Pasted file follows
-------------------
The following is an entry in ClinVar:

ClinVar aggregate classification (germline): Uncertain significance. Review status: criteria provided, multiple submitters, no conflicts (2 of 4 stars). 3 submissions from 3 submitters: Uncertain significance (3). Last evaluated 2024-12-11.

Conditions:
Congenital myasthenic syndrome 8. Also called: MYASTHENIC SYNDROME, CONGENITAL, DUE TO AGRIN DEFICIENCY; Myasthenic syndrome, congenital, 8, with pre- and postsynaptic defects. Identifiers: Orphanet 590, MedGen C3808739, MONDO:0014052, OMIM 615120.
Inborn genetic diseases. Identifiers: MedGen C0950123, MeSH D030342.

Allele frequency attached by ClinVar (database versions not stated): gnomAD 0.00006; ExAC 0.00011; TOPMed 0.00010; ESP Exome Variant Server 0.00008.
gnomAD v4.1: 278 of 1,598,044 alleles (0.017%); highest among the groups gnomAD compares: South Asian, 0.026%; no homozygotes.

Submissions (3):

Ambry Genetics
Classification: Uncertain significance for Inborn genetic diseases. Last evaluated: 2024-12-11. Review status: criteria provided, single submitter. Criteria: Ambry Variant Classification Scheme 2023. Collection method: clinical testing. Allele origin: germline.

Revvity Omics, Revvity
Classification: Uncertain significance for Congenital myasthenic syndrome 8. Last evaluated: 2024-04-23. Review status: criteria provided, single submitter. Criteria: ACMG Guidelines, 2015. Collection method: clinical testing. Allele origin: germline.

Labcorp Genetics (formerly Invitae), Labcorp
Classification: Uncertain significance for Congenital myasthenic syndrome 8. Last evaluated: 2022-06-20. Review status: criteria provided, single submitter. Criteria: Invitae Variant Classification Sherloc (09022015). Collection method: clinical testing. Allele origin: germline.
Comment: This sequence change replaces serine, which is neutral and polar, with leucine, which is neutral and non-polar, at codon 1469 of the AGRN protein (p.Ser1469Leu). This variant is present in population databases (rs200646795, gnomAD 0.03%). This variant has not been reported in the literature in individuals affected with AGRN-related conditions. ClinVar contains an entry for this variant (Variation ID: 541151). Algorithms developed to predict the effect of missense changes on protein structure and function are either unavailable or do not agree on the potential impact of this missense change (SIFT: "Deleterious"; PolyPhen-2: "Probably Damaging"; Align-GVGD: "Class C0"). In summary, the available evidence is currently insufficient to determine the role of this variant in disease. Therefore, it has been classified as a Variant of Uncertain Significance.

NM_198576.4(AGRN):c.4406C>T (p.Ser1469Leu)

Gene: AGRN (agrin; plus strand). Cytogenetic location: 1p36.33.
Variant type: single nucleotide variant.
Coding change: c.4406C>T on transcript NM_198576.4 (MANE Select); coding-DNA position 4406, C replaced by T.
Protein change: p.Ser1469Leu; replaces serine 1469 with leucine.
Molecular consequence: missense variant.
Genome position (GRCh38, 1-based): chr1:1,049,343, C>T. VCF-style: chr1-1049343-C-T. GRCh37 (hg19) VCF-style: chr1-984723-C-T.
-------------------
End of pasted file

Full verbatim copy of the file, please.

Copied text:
The following is an entry in ClinVar:

ClinVar aggregate classification (germline): Uncertain significance. Review status: criteria provided, multiple submitters, no conflicts (2 of 4 stars). 3 submissions from 3 submitters: Uncertain significance (3). Last evaluated 2024-12-11.

Conditions:
Congenital myasthenic syndrome 8. Also called: MYASTHENIC SYNDROME, CONGENITAL, DUE TO AGRIN DEFICIENCY; Myasthenic syndrome, congenital, 8, with pre- and postsynaptic defects. Identifiers: Orphanet 590, MedGen C3808739, MONDO:0014052, OMIM 615120.
Inborn genetic diseases. Identifiers: MedGen C0950123, MeSH D030342.

Allele frequency attached by ClinVar (database versions not stated): gnomAD 0.00006; ExAC 0.00011; TOPMed 0.00010; ESP Exome Variant Server 0.00008.
gnomAD v4.1: 278 of 1,598,044 alleles (0.017%); highest among the groups gnomAD compares: South Asian, 0.026%; no homozygotes.

Submissions (3):

Ambry Genetics
Classification: Uncertain significance for Inborn genetic diseases. Last evaluated: 2024-12-11. Review status: criteria provided, single submitter. Criteria: Ambry Variant Classification Scheme 2023. Collection method: clinical testing. Allele origin: germline.

Revvity Omics, Revvity
Classification: Uncertain significance for Congenital myasthenic syndrome 8. Last evaluated: 2024-04-23. Review status: criteria provided, single submitter. Criteria: ACMG Guidelines, 2015. Collection method: clinical testing. Allele origin: germline.

Labcorp Genetics (formerly Invitae), Labcorp
Classification: Uncertain significance for Congenital myasthenic syndrome 8. Last evaluated: 2022-06-20. Review status: criteria provided, single submitter. Criteria: Invitae Variant Classification Sherloc (09022015). Collection method: clinical testing. Allele origin: germline.
Comment: This sequence change replaces serine, which is neutral and polar, with leucine, which is neutral and non-polar, at codon 1469 of the AGRN protein (p.Ser1469Leu). This variant is present in population databases (rs200646795, gnomAD 0.03%). This variant has not been reported in the literature in individuals affected with AGRN-related conditions. ClinVar contains an entry for this variant (Variation ID: 541151). Algorithms developed to predict the effect of missense changes on protein structure and function are either unavailable or do not agree on the potential impact of this missense change (SIFT: "Deleterious"; PolyPhen-2: "Probably Damaging"; Align-GVGD: "Class C0"). In summary, the available evidence is currently insufficient to determine the role of this variant in disease. Therefore, it has been classified as a Variant of Uncertain Significance.

NM_198576.4(AGRN):c.4406C>T (p.Ser1469Leu)

Gene: AGRN (agrin; plus strand). Cytogenetic location: 1p36.33.
Variant type: single nucleotide variant.
Coding change: c.4406C>T on transcript NM_198576.4 (MANE Select); coding-DNA position 4406, C replaced by T.
Protein change: p.Ser1469Leu; replaces serine 1469 with leucine.
Molecular consequence: missense variant.
Genome position (GRCh38, 1-based): chr1:1,049,343, C>T. VCF-style: chr1-1049343-C-T. GRCh37 (hg19) VCF-style: chr1-984723-C-T.